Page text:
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Eating Disorders and Disordered Eating Symptoms in Adolescents with Type 1 Diabetes

Pediatric Clinic, Università degli Studi di Perugia, Piazza Menghini 1, 06129 Perugia, Italy
Department of Experimental Medicine, Università degli Studi di Perugia, 06129 Perugia, Italy
Pediatric Highly Intensive Care Unit, Università degli Studi di Milano, Fondazione IRCCS Ca' Granda Ospedale Maggiore Policlinico, 20122 Milan, Italy
Author to whom correspondence should be addressed.
Nutrients 2017, 9(8), 906;
Submission received: 21 June 2017 / Revised: 10 August 2017 / Accepted: 17 August 2017 / Published: 19 August 2017


Eating problems in adolescents with type 1 diabetes (T1D) can be divided into two groups. The first includes the diagnosed eating disorders (EDs), i.e., diseases specifically identified by defined signs and symptoms for which a degree of severity has been established, such as anorexia nervosa, bulimia nervosa, binge-eating disorder, pica, and rumination. The second is the group of disordered eating symptoms (DES), which include behaviors such as dieting for weight loss, binge eating, self-induced vomiting, excessive exercise, and laxative or diuretic use; these behaviors cannot be categorized as complete diseases, and, although apparently mild, they must be closely evaluated because they can evolve into true EDs. In this review, present knowledge about the clinical relevance of EDs and DES and the possible preventive and therapeutic measures used to reduce their impact on the course of T1D will be discussed. As adolescents with diabetes are at higher risk of eating disturbances and consequently for higher rates of disease complications, care providers should pay attention to clinical warning signs that raise suspicion of disturbed eating to refer these patients early to an expert in nutrition and mental health disorders. To ensure the best care for adolescents with T1D, diabetes teams should be multidisciplinary and include a pediatric diabetologist, a skilled nurse, a dietician, and a psychologist.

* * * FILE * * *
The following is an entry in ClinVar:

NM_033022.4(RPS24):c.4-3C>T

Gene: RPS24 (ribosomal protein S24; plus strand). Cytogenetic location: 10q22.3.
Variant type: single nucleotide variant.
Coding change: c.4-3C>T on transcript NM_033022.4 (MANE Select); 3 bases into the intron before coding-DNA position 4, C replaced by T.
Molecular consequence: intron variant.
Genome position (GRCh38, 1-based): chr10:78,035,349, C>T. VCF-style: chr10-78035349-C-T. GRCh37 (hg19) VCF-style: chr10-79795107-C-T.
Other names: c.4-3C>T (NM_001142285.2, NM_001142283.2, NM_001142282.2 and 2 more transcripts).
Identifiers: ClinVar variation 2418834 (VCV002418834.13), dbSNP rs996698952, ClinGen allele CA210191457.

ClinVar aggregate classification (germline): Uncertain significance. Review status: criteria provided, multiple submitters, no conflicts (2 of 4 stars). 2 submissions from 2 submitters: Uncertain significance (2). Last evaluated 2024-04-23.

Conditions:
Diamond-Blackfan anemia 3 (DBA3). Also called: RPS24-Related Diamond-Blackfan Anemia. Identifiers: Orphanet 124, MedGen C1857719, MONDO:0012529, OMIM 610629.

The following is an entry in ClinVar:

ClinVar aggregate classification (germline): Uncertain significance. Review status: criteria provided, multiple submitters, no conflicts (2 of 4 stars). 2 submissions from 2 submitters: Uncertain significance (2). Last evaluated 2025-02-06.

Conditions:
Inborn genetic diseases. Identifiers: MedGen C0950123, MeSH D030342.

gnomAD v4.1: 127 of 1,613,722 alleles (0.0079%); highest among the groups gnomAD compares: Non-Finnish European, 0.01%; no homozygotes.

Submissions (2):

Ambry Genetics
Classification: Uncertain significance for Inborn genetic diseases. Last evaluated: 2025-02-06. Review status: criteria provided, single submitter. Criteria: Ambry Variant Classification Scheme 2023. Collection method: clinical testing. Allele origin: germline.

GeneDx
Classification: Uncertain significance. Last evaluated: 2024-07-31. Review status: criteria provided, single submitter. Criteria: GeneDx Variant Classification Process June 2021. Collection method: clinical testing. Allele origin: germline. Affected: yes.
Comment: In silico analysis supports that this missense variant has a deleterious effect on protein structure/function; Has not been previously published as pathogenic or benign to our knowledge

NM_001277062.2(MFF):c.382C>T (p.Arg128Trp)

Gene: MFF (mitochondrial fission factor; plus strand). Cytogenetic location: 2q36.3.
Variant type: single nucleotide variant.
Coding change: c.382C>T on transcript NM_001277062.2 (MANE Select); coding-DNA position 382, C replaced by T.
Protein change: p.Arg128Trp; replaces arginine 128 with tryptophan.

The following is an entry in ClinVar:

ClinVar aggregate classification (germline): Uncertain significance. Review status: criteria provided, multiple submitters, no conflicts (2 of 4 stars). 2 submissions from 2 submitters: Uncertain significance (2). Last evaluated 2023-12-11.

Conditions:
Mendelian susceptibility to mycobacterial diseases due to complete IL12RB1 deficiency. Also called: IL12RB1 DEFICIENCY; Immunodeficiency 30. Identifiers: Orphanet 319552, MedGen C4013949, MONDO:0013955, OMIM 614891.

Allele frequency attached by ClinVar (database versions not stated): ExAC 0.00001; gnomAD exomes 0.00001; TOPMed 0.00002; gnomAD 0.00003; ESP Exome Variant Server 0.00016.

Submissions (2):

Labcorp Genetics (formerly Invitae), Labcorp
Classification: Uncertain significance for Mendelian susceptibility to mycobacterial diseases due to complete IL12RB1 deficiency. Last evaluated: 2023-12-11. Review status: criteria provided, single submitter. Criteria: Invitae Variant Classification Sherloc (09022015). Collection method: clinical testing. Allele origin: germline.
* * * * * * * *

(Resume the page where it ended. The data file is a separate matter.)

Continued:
1. Introduction

Type 1 diabetes (T1D) is a severe chronic disease that can be diagnosed at any age. However, most of the cases first develop in children and adolescents, with peaks in children 5–7 years old and near puberty [1,2]. The incidence and prevalence of T1D vary significantly from country to country, with the highest values in Finland and in Sardinia, Italy (>60 cases and >40 cases per 100,000 people each year, respectively), and the lowest in China, India, and Venezuela (approximately 0.1 cases per 100,000 people per year). However, T1D represents between 10% and 15% of all cases of diabetes that are diagnosed annually, and its incidence is increasing at 3% per year worldwide [3].